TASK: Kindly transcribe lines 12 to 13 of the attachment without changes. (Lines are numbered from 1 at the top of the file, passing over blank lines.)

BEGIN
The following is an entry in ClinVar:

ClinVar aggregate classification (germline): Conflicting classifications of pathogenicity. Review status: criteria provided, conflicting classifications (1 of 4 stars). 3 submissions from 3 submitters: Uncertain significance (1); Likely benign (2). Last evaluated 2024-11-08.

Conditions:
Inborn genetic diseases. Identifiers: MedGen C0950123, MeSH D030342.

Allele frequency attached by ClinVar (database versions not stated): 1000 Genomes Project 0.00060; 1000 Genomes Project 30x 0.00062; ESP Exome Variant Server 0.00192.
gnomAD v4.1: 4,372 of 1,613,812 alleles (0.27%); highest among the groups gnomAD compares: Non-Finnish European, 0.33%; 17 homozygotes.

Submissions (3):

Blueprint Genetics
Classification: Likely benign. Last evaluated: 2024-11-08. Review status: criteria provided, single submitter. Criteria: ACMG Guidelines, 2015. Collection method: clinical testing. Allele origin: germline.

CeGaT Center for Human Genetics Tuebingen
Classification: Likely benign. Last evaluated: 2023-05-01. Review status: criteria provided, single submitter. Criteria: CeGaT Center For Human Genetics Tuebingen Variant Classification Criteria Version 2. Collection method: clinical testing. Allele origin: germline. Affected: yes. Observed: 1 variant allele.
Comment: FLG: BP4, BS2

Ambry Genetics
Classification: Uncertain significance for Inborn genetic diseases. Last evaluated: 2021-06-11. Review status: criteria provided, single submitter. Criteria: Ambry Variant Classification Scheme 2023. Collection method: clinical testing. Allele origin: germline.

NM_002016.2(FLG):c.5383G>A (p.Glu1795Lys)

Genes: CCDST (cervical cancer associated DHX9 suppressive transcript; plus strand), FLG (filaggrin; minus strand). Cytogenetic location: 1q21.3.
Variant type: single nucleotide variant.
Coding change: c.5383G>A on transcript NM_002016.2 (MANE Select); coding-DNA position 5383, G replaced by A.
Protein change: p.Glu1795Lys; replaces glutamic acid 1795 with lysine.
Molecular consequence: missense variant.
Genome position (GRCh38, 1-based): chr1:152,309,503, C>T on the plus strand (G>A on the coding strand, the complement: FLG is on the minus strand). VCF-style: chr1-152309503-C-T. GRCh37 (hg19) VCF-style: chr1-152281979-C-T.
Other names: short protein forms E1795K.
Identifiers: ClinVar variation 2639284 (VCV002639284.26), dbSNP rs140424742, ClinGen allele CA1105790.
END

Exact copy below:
Comment: FLG: BP4, BS2

Ambry Genetics